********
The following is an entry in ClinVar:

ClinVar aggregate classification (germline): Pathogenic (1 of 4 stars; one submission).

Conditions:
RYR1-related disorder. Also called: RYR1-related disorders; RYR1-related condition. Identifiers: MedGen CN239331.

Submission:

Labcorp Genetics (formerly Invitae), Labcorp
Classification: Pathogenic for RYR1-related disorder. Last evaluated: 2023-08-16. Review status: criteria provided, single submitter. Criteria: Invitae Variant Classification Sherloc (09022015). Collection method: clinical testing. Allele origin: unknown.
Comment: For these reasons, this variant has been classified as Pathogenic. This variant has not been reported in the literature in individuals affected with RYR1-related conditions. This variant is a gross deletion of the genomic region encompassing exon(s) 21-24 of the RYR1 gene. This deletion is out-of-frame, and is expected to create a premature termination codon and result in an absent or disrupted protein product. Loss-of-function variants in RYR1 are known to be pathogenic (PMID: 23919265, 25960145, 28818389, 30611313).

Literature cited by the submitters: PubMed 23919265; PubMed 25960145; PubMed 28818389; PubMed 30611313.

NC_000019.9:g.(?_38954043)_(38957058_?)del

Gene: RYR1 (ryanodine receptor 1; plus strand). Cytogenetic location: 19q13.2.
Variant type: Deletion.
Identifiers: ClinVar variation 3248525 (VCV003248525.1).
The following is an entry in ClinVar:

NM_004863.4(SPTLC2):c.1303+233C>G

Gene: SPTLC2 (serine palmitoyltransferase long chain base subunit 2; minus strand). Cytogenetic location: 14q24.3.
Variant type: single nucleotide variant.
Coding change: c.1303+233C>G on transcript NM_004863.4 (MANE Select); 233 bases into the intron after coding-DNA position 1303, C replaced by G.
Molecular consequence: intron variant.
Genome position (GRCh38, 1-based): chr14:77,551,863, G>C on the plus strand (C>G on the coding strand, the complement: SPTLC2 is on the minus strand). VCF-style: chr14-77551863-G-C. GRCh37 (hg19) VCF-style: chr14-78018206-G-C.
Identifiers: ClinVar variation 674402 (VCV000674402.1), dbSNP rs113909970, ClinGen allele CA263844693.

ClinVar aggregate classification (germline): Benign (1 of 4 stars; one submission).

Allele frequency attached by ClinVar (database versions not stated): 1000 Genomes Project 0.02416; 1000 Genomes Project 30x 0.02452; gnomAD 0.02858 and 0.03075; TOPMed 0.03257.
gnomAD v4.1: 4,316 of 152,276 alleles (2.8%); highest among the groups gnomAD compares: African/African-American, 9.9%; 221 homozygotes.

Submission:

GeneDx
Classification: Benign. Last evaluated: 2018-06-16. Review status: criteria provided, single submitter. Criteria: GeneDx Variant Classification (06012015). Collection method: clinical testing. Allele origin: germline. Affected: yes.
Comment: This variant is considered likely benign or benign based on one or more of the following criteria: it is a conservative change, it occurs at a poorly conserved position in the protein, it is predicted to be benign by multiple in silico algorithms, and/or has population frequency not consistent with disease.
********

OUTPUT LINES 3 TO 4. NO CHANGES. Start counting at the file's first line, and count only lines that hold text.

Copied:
Conditions:
RYR1-related disorder. Also called: RYR1-related disorders; RYR1-related condition. Identifiers: MedGen CN239331.